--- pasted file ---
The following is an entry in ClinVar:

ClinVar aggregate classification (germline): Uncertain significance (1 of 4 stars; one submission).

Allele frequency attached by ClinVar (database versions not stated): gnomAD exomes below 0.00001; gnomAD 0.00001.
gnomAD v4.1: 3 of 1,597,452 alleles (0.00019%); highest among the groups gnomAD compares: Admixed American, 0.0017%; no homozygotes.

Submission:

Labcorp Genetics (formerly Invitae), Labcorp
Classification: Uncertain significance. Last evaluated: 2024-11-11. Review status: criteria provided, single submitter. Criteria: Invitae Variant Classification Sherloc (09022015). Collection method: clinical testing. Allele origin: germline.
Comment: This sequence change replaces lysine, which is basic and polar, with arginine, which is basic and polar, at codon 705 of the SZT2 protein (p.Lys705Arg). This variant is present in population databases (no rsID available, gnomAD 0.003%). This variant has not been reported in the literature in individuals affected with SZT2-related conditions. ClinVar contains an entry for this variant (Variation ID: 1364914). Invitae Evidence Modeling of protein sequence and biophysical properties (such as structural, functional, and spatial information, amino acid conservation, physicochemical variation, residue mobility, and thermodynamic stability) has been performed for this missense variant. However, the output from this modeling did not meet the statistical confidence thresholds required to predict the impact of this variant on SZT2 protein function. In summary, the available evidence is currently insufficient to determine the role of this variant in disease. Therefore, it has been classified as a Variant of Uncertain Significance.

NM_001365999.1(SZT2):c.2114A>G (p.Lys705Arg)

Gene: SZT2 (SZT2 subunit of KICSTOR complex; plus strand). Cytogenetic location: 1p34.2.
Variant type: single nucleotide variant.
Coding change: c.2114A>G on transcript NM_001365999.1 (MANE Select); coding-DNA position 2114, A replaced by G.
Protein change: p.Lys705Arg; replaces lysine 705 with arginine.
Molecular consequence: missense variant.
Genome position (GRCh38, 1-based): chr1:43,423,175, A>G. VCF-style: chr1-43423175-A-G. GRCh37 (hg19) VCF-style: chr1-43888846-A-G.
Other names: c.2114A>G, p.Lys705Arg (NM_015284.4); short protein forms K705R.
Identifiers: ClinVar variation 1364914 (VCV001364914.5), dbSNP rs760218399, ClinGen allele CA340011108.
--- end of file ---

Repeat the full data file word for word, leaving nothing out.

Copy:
The following is an entry in ClinVar:

ClinVar aggregate classification (germline): Uncertain significance (1 of 4 stars; one submission).

Allele frequency attached by ClinVar (database versions not stated): gnomAD exomes below 0.00001; gnomAD 0.00001.
gnomAD v4.1: 3 of 1,597,452 alleles (0.00019%); highest among the groups gnomAD compares: Admixed American, 0.0017%; no homozygotes.

Submission:

Labcorp Genetics (formerly Invitae), Labcorp
Classification: Uncertain significance. Last evaluated: 2024-11-11. Review status: criteria provided, single submitter. Criteria: Invitae Variant Classification Sherloc (09022015). Collection method: clinical testing. Allele origin: germline.
Comment: This sequence change replaces lysine, which is basic and polar, with arginine, which is basic and polar, at codon 705 of the SZT2 protein (p.Lys705Arg). This variant is present in population databases (no rsID available, gnomAD 0.003%). This variant has not been reported in the literature in individuals affected with SZT2-related conditions. ClinVar contains an entry for this variant (Variation ID: 1364914). Invitae Evidence Modeling of protein sequence and biophysical properties (such as structural, functional, and spatial information, amino acid conservation, physicochemical variation, residue mobility, and thermodynamic stability) has been performed for this missense variant. However, the output from this modeling did not meet the statistical confidence thresholds required to predict the impact of this variant on SZT2 protein function. In summary, the available evidence is currently insufficient to determine the role of this variant in disease. Therefore, it has been classified as a Variant of Uncertain Significance.

NM_001365999.1(SZT2):c.2114A>G (p.Lys705Arg)

Gene: SZT2 (SZT2 subunit of KICSTOR complex; plus strand). Cytogenetic location: 1p34.2.
Variant type: single nucleotide variant.
Coding change: c.2114A>G on transcript NM_001365999.1 (MANE Select); coding-DNA position 2114, A replaced by G.
Protein change: p.Lys705Arg; replaces lysine 705 with arginine.
Molecular consequence: missense variant.
Genome position (GRCh38, 1-based): chr1:43,423,175, A>G. VCF-style: chr1-43423175-A-G. GRCh37 (hg19) VCF-style: chr1-43888846-A-G.
Other names: c.2114A>G, p.Lys705Arg (NM_015284.4); short protein forms K705R.
Identifiers: ClinVar variation 1364914 (VCV001364914.5), dbSNP rs760218399, ClinGen allele CA340011108.